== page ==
How to Care for Japanese Puzzle Boxes... Since Japanese puzzle boxes are intricate works of art and are made from wood, here are some things to keep in mind to insure that you are able to enjoy them for many years.
- Avoid areas of high humidity and high temperature.
- To clean, wipe the suface with a clean dry cloth. Do NOT use abrasive cleansers.
- The first few times that you open a box, you may want to use lightweight rubber gloves or rubber fingertips. This will help prevent your nails from damaging the marquetry or denting the wood.
- Do not drop or allow impact to the box.
- Never force pieces to move.
Quality Factors... There are many different qualities of Japanese secret boxes available today on the internet. It is very hard to judge the quality of the box just by looking at a picture, because even though the same marquetry design, size, and number of steps are the same, boxes could be made from two different studios or the difference could be that one is the work of an apprentice and the other of a master craftsman. That is why we try to provide you with the best description possible.
The quality factors we consider at Unique Box Shop include:
- What studio produced the box? There are several studios who create quality boxes. Our favorites include Izumiya, Oka-Craft, and Kakutaya.
- Is the craftman's hanko on the box? A master craftsman will sometimes leave his hanko, or signature stamp on the boxes that he creates. This is usually located on the interior side of the lid.
- Wood type: The best boxes are generally made of Katsura wood. Larger boxes may be made of composite wood since it tends to warp less and function better for larger pieces.
- Smoothness of movement...The ideal puzzle box should have a smooth movement. Panels should not move "accidentally", nor should excessive force be required to move them in the correct direction.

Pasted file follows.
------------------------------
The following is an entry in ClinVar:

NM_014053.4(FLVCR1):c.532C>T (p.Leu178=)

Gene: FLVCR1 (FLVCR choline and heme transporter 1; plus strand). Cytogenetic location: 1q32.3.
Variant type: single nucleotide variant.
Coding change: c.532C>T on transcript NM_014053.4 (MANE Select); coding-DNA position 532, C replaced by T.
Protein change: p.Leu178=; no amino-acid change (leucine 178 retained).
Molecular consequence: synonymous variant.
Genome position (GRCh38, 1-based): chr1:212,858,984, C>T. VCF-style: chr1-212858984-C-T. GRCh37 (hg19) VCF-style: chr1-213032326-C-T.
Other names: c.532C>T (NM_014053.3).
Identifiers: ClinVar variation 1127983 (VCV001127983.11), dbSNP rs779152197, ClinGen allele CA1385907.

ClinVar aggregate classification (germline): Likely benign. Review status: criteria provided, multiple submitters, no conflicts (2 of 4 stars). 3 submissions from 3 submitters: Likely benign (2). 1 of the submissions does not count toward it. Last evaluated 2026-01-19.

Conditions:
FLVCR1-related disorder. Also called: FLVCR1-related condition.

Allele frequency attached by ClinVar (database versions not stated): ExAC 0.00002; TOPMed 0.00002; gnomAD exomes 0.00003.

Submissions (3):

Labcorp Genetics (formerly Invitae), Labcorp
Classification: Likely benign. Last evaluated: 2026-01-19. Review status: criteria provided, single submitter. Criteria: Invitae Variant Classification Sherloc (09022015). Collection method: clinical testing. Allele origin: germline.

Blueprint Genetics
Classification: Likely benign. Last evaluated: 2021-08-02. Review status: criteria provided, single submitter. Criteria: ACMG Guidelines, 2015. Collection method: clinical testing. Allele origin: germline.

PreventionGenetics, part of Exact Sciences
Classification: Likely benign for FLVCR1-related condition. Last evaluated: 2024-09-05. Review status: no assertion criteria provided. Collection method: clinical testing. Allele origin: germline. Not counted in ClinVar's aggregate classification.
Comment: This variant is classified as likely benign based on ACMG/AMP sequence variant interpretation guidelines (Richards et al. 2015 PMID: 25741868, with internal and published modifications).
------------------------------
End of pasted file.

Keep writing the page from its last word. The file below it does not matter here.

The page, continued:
- Surface quality...If the box has a natural finish it should be smooth. Lacquer finishes should be streak-free.
Don't be fooled by lower prices!...For example, if you see a 4 sun 7 step Koyosegi design box on our site that has a studio stamp, craftsman hanko, and gift box for $59.95 and you see another 4 sun 7 step koyosegi box at another site for less, don't assume that the other box is the same. Unless the site specifically informs you of the details, you may not be getting a top quality box. Even our own boxes at UniqueBoxShop come in several quality grades. Please read the descriptions and make the choice that is right for you and your balance between quality and cost.
Order from Unique Box Shop with confidence... We've been selling Japanese puzzle boxes on the internet since 2001. We personally inspect each box before carefully and promptly shipping it to you. We have many return customers because they know they can rely on Unique Box Shop to insure that each Japanese secret box is exactly as described on the site. Most of our Japanese boxes are from the Izumiya and Oka-Craft studios, two of the most trusted and reliable sources of authentic himitsu-bako. We've seen many other internet sites selling Japanese boxes come and go, but Unique Box Shop is still here and will remain.
When ordering from Unique Box Shop you get:
- Full company information
- Easy to navigate shopping and secure online checkout
- Detailed product descriptions
- A variety of other boxes to select from
- Fast shipping (Most orders arrive within a week!)
- Your satisfaction guaranteed - full refund within 30 days of purchase
- Free shipping (within USA) for all orders over $100